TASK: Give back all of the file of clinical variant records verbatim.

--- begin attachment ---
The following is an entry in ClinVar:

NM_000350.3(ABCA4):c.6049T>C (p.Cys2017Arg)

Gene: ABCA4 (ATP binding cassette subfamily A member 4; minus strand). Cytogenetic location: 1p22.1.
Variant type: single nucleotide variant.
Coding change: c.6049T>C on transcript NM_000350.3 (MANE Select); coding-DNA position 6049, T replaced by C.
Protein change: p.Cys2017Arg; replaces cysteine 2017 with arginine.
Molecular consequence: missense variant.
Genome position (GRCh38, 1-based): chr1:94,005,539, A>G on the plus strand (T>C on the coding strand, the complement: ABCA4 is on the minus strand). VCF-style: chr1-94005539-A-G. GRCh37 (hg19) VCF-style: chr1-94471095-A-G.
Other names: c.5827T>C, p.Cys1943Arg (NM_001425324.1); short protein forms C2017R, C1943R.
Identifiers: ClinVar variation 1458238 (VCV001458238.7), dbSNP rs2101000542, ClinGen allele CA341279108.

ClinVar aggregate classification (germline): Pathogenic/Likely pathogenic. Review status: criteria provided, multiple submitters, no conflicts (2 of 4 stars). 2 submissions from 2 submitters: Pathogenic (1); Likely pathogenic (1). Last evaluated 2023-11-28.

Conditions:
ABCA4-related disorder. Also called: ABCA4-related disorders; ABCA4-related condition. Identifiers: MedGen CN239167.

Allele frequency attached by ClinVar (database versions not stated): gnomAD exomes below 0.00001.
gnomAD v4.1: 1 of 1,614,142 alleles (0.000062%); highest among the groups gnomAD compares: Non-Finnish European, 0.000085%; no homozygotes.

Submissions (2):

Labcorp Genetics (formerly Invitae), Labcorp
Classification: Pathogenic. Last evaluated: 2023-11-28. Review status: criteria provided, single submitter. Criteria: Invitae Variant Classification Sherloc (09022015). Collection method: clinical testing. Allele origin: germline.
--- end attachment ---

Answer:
The following is an entry in ClinVar:

NM_000350.3(ABCA4):c.6049T>C (p.Cys2017Arg)

Gene: ABCA4 (ATP binding cassette subfamily A member 4; minus strand). Cytogenetic location: 1p22.1.
Variant type: single nucleotide variant.
Coding change: c.6049T>C on transcript NM_000350.3 (MANE Select); coding-DNA position 6049, T replaced by C.
Protein change: p.Cys2017Arg; replaces cysteine 2017 with arginine.
Molecular consequence: missense variant.
Genome position (GRCh38, 1-based): chr1:94,005,539, A>G on the plus strand (T>C on the coding strand, the complement: ABCA4 is on the minus strand). VCF-style: chr1-94005539-A-G. GRCh37 (hg19) VCF-style: chr1-94471095-A-G.
Other names: c.5827T>C, p.Cys1943Arg (NM_001425324.1); short protein forms C2017R, C1943R.
Identifiers: ClinVar variation 1458238 (VCV001458238.7), dbSNP rs2101000542, ClinGen allele CA341279108.

ClinVar aggregate classification (germline): Pathogenic/Likely pathogenic. Review status: criteria provided, multiple submitters, no conflicts (2 of 4 stars). 2 submissions from 2 submitters: Pathogenic (1); Likely pathogenic (1). Last evaluated 2023-11-28.

Conditions:
ABCA4-related disorder. Also called: ABCA4-related disorders; ABCA4-related condition. Identifiers: MedGen CN239167.

Allele frequency attached by ClinVar (database versions not stated): gnomAD exomes below 0.00001.
gnomAD v4.1: 1 of 1,614,142 alleles (0.000062%); highest among the groups gnomAD compares: Non-Finnish European, 0.000085%; no homozygotes.

Submissions (2):

Labcorp Genetics (formerly Invitae), Labcorp
Classification: Pathogenic. Last evaluated: 2023-11-28. Review status: criteria provided, single submitter. Criteria: Invitae Variant Classification Sherloc (09022015). Collection method: clinical testing. Allele origin: germline.